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The Missing Man formation after the single plane has left.

When a pilot dies, there is a special formation that is flown over his or her funeral.  “The Missing Man” is a standard, four-plane “V” arrangement that flies at low altitude.  When it reaches the site of the service, a single plane abruptly pulls up and leaves formation, flying straight up into the sky until it disappears, and the remaining three planes fly on with a space between them where the missing plane once flew.

I cried when I read about this.  So did my wife, when I described it to her.

I learned about it while reading Tom Clancy’s Every Man a Tiger.  It does not feature Jack Ryan saving the world or fighting to avenge plots against his family.  Rather, this book is written with a guy named Chuck Horner, a United States Air Force General that served during the first Gulf War.  It is as much a character study of the man as it is an exploration of air power in war, and in doing both it provides a unique insight into the humility and humanity of a man that had to take the lives of others in a direct and indirect capacity.

In effect, this book – and the poignant moments of respect and dignity in it – points out a great debate that rages in me: I don’t know how I feel about the preparation and execution of war.

I’ve heard almost every argument for and against that there is to make.  I have known people that have come from active warzones, soldiers that have been sent overseas, and unswerving pacifists.  I have read books on almost every major armed conflict fought in the last three millennia.  But I am still left with the uneasy sense that I can’t quite place my values with any certainty.

I am not of the starry-eyed notion that there is anything noble or glorious about war itself.  Killing is killing.  I imagine that there are no trumpets playing when a soldier dies on the battlefield, and I doubt that there is any moving cinematography to show the sacrifice of life when someone’s head gets blown off.  It is human brutality at its most visceral.  In that sense, I know that I can never blindly believe that sending boys and girls off to die for king and country is anything more than an exercise of power and manipulation by small men in big chairs.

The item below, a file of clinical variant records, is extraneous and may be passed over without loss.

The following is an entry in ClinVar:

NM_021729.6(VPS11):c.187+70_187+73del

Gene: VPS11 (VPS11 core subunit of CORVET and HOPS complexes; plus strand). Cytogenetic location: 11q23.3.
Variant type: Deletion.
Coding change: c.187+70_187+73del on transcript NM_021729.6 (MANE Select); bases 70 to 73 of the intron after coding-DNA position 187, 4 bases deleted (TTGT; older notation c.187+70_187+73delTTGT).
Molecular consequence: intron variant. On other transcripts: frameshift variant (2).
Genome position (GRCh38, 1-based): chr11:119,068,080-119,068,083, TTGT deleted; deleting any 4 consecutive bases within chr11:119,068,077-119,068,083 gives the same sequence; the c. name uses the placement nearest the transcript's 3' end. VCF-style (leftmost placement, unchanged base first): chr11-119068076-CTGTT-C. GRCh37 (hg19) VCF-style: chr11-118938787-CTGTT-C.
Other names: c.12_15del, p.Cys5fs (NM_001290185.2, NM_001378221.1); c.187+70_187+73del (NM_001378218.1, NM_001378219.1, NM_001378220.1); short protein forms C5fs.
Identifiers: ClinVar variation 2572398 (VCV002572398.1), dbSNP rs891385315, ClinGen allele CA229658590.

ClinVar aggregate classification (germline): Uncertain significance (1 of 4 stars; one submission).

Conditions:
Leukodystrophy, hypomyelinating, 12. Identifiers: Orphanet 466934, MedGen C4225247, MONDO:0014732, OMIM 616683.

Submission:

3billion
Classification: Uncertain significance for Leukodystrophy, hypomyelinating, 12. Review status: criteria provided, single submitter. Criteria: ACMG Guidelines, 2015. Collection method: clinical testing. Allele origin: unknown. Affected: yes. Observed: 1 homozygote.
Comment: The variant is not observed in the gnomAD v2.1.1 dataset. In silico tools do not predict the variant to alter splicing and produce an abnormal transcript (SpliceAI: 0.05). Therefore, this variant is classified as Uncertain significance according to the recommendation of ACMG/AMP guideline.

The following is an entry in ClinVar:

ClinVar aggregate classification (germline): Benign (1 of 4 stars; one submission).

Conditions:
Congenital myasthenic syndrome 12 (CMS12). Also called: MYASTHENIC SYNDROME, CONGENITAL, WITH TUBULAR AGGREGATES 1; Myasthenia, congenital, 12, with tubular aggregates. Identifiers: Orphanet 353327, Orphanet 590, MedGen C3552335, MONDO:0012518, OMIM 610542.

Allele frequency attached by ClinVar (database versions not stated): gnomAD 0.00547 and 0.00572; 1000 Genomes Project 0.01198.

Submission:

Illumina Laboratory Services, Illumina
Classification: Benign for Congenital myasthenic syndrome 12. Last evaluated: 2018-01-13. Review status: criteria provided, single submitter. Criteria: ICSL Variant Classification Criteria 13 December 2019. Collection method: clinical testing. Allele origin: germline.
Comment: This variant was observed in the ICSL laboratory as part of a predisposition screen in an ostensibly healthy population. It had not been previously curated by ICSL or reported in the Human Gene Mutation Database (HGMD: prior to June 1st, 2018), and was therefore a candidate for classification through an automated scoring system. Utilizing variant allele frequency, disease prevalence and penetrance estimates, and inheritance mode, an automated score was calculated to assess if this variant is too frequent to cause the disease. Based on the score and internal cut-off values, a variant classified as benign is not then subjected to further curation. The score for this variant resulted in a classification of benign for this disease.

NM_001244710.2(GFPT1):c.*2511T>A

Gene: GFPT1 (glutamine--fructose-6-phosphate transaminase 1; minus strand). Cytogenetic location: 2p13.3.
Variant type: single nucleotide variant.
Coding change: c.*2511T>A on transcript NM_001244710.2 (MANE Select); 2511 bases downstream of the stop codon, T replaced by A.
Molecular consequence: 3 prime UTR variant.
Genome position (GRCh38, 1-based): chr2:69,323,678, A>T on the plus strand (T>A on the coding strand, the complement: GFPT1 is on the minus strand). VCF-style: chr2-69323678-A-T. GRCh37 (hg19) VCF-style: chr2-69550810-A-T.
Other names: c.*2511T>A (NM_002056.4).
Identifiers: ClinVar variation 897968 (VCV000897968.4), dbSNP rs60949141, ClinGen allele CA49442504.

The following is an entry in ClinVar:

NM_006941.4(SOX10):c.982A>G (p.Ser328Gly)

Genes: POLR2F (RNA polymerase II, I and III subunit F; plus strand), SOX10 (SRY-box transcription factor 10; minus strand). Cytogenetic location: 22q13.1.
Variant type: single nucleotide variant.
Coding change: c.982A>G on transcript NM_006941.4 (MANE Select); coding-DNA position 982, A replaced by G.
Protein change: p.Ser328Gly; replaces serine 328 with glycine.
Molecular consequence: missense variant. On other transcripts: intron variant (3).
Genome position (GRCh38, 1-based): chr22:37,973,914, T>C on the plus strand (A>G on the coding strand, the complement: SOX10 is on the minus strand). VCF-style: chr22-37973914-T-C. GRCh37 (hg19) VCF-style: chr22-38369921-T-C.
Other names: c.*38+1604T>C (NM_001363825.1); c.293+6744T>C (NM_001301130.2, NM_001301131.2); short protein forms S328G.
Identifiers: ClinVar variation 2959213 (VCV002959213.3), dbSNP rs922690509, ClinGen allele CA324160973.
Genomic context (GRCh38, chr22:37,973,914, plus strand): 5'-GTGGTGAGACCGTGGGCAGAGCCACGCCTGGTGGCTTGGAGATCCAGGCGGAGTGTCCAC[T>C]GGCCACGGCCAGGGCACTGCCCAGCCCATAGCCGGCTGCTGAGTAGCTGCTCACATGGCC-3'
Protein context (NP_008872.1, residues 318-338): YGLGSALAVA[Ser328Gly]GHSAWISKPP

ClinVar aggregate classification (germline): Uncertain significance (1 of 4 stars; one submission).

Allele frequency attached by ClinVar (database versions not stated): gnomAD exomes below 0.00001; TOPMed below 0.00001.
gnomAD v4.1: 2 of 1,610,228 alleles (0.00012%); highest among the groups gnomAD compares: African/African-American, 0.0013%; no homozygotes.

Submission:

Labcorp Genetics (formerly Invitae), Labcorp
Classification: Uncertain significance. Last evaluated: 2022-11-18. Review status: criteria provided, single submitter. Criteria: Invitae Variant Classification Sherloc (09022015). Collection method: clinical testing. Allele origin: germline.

At the same time, I know that there have been many times in history when very bad people did very bad things, when they rampaged into other countries to kill and destroy, and no amount of diplomacy would stop them.  When, in World War II, my uncle’s father flew as a tail gunner in the Lancasters over Europe, he was an active participant in a military effort that was waged against a force with unquestionably evil intentions.  There isn’t any gray area there for me.

But what about now?  Where do I fit my unabashed excitement at being at the Canadian War Museum with my desire to see peace reign over all the earth?  Why can’t I get my fascination with tanks and fighter jets and machine guns to jive with the very obvious fact that these things have all been designed to kill people?  How do I stand behind the Canadian men and women that go to Afghanistan while I loathe the confused and ineffective intentions of the Canadian government that sends them?

What does Chuck Horner think about all of this?

If you are going to kill someone, you better have a good reason for it.  And if you have a good reason, then you better not play around with the killing…  You are faced with the ever-present reality that you are out there killing other people, and that is very bothersome, especially if you really believe the stuff they taught you in church.  You are stuck with a contradiction: “Thou shall not kill.”  But you are killing.  The only way to resolve the contradiction is to try to do it as humanely as possible.  That comes from knowing why you are at war, and then to fight is in such a way that it is over as quickly as possible and everyone can go home and live in peace.

I have no pithy conclusion to offer on this one.